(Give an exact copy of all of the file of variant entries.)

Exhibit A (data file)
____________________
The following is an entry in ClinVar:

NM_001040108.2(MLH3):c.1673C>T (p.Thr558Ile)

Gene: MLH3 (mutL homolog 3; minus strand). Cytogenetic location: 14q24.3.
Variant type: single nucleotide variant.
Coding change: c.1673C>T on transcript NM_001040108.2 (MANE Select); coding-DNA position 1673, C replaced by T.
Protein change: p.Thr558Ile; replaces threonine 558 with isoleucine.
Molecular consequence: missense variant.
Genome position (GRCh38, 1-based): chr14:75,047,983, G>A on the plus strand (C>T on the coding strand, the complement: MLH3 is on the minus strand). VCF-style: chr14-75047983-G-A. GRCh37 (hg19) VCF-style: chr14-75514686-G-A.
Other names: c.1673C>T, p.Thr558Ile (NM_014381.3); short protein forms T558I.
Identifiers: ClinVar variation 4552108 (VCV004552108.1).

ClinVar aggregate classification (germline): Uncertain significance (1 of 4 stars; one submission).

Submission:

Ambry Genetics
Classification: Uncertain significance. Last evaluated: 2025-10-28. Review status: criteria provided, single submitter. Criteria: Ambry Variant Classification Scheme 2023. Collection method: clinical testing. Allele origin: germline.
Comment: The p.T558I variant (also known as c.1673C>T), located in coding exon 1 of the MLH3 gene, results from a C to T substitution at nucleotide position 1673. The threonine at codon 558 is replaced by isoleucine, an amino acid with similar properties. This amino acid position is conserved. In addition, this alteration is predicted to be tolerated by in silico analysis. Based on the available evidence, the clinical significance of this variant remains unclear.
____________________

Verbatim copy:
The following is an entry in ClinVar:

NM_001040108.2(MLH3):c.1673C>T (p.Thr558Ile)

Gene: MLH3 (mutL homolog 3; minus strand). Cytogenetic location: 14q24.3.
Variant type: single nucleotide variant.
Coding change: c.1673C>T on transcript NM_001040108.2 (MANE Select); coding-DNA position 1673, C replaced by T.
Protein change: p.Thr558Ile; replaces threonine 558 with isoleucine.
Molecular consequence: missense variant.
Genome position (GRCh38, 1-based): chr14:75,047,983, G>A on the plus strand (C>T on the coding strand, the complement: MLH3 is on the minus strand). VCF-style: chr14-75047983-G-A. GRCh37 (hg19) VCF-style: chr14-75514686-G-A.
Other names: c.1673C>T, p.Thr558Ile (NM_014381.3); short protein forms T558I.
Identifiers: ClinVar variation 4552108 (VCV004552108.1).

ClinVar aggregate classification (germline): Uncertain significance (1 of 4 stars; one submission).

Submission:

Ambry Genetics
Classification: Uncertain significance. Last evaluated: 2025-10-28. Review status: criteria provided, single submitter. Criteria: Ambry Variant Classification Scheme 2023. Collection method: clinical testing. Allele origin: germline.
Comment: The p.T558I variant (also known as c.1673C>T), located in coding exon 1 of the MLH3 gene, results from a C to T substitution at nucleotide position 1673. The threonine at codon 558 is replaced by isoleucine, an amino acid with similar properties. This amino acid position is conserved. In addition, this alteration is predicted to be tolerated by in silico analysis. Based on the available evidence, the clinical significance of this variant remains unclear.